The agroforestry revolution

Large open crop fields with few trees and hedgerows, like these fields on the Downs at Bekesbourne, are prone to depletion and may soon be a thing of the past. Image © Copyright 2018.

Those of us who have grown up in the British countryside within the last century or so have become accustomed to seeing large rectangular(ish) fields of one crop growing between thin, widely dispersed borders of hedgerow: it seems the sensible, efficient way to organise areas of agricultural crops, particularly when using modern farming equipment. But this, so called monoculture, is not the only way to manage land, and it is certainly not the most environmentally friendly. Britain’s fields are approaching exhaustion: they have been overworked and undernourished; our wildlife has been decimated; there is a critical shortage of farmland; something has to change.

Governments, farmers and environmentalists are all looking for new ways to increase production and maximise farming efficiency, while, at the same time, enhancing the biodiversity of farmland. One astonishing system, which is gaining credence in EU farming and government circles is called agroforestry, and it is an entirely different agricultural system from the big field monoculture which many British farmers are used to. The idea is to plant crops in strips, perhaps sixty feet or so wide, between rows of fruit, nut or wood producing trees. Livestock meadowland can also be planted with rows of trees in this way.

It all seems somewhat counter-intuitive, but the secret of the system is that with careful crop and tree selection and management a micro-climate can be created between the trees, which is of benefit all round: trees take water lower in the ground than crops, so they don’t compete; trees can provide refuge for the creatures that eat crop pests; trees can protect arable crops (and animals) from adverse weather, while careful positioning of the rows north to south (or otherwise to suit the local topography) and regular harvesting of new wood growth allows plenty of sunlight for good growing.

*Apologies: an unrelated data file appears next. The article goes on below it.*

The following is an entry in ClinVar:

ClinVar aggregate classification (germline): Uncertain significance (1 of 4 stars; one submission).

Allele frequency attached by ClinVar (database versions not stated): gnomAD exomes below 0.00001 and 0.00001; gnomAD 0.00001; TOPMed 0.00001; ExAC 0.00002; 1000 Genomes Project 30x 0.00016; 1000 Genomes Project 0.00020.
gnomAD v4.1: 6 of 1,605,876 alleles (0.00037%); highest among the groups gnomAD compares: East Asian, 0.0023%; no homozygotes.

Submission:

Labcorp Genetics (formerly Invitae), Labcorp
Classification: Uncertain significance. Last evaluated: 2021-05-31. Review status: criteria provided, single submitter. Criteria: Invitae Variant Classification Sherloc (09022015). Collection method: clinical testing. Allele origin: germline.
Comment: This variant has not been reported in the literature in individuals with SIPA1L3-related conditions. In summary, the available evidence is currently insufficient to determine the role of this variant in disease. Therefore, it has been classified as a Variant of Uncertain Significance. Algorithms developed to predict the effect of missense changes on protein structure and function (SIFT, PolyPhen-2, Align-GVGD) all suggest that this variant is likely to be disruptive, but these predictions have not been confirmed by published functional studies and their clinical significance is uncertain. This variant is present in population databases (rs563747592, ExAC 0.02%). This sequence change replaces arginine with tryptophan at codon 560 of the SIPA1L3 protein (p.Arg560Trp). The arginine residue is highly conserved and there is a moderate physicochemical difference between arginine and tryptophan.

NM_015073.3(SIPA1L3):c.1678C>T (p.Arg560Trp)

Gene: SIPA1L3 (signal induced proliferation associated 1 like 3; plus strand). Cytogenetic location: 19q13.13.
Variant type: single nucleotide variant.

One might assume that when managing a farm in this way production is reduced and profits lowered, but farmers who have switched to this system say that is not necessarily so: planning for smaller land strips means they are more diverse, more able to be flexible and adaptable in what they grow. The rows of trees also produce a valuable crop themselves: fruits like apples and plums, nuts like hazel and walnut, or coppiced wood for bio-fuel chips; all of which tend to become available when the arable harvest has finished. As a consequence, farmers say their profits have increased, sometimes by up to 50%.

While this system can be beneficial to the farmer, tests indicate it is significantly better for the rural environment too, with huge biodiversity enhancement, less water run-off and evaporation, less soil erosion and, if the system became widespread, massive capture of carbon pollution. Of course agroforestry is just one new option in farming: we will have to wait to see if it takes off; but with our government promising a new ethical stance on farming grants which will favour those farmers who practice environmental farming policies, agroforestry may prove a popular and exciting new feature of our countryside in years to come.

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